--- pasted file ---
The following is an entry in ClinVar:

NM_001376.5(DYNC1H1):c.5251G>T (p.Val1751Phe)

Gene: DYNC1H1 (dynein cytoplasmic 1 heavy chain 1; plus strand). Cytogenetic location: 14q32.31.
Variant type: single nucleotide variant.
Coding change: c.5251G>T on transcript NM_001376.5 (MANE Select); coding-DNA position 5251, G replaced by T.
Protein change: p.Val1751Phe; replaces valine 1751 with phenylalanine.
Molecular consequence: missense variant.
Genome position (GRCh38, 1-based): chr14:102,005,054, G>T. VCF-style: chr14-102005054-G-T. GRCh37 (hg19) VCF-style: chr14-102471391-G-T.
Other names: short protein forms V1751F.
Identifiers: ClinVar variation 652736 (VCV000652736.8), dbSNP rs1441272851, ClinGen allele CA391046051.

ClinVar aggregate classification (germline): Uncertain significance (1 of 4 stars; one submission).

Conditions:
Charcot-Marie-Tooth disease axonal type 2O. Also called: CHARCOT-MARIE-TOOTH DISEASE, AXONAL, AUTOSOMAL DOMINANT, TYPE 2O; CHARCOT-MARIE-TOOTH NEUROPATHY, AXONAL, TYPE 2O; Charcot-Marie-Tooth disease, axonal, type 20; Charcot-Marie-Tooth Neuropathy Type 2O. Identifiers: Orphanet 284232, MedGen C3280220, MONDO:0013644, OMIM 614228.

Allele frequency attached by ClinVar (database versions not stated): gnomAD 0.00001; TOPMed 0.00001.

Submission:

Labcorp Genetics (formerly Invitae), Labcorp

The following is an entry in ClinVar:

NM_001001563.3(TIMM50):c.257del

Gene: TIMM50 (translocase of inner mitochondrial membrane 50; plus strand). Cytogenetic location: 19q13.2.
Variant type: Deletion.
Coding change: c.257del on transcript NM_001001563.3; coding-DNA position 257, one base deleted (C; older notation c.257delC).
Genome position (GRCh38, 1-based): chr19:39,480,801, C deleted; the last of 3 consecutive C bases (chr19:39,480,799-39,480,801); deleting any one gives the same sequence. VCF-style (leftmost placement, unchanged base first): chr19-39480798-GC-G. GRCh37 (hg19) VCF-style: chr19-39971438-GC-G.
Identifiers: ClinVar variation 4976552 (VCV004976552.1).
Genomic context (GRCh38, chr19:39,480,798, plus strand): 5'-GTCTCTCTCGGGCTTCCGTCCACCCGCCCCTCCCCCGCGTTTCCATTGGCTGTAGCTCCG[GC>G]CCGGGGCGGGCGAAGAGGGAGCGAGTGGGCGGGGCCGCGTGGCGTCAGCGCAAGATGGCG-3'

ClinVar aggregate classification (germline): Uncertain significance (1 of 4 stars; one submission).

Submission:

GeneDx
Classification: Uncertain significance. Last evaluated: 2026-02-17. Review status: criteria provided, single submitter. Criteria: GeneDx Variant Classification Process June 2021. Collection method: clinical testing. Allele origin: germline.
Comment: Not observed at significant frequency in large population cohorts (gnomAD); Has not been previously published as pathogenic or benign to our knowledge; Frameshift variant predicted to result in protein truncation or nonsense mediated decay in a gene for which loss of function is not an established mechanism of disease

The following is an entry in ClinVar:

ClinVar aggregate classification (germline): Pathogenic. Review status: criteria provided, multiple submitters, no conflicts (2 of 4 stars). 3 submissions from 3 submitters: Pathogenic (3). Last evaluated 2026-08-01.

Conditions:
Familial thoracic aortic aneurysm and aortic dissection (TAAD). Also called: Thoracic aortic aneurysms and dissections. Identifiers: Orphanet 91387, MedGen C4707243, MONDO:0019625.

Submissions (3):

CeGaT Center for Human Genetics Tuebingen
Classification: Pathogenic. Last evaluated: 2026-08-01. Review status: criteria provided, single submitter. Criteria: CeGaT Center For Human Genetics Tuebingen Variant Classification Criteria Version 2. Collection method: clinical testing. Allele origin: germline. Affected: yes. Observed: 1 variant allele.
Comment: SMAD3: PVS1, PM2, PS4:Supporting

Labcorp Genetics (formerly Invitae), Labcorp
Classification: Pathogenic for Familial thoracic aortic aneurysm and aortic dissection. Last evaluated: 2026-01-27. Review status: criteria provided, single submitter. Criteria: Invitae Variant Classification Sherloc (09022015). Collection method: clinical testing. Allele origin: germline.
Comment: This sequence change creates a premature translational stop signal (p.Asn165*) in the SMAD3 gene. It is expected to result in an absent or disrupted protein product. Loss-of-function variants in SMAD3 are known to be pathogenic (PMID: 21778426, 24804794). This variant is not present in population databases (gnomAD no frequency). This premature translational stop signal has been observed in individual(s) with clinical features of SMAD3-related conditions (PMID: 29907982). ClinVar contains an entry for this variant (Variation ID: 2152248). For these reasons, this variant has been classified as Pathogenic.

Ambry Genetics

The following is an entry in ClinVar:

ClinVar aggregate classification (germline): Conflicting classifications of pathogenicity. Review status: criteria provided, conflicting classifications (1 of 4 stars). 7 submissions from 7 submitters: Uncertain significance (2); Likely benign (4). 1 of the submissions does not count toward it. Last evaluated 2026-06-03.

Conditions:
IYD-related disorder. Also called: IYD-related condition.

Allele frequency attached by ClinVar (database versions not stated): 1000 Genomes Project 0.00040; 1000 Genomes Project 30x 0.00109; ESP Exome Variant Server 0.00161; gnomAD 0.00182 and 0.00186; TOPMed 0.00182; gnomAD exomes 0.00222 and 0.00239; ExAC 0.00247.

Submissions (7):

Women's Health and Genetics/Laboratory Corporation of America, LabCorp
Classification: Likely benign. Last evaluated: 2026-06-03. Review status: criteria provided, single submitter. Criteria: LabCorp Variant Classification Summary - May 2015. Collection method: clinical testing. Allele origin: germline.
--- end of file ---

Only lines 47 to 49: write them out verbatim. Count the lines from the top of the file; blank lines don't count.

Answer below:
Submissions (7):

Women's Health and Genetics/Laboratory Corporation of America, LabCorp
Classification: Likely benign. Last evaluated: 2026-06-03. Review status: criteria provided, single submitter. Criteria: LabCorp Variant Classification Summary - May 2015. Collection method: clinical testing. Allele origin: germline.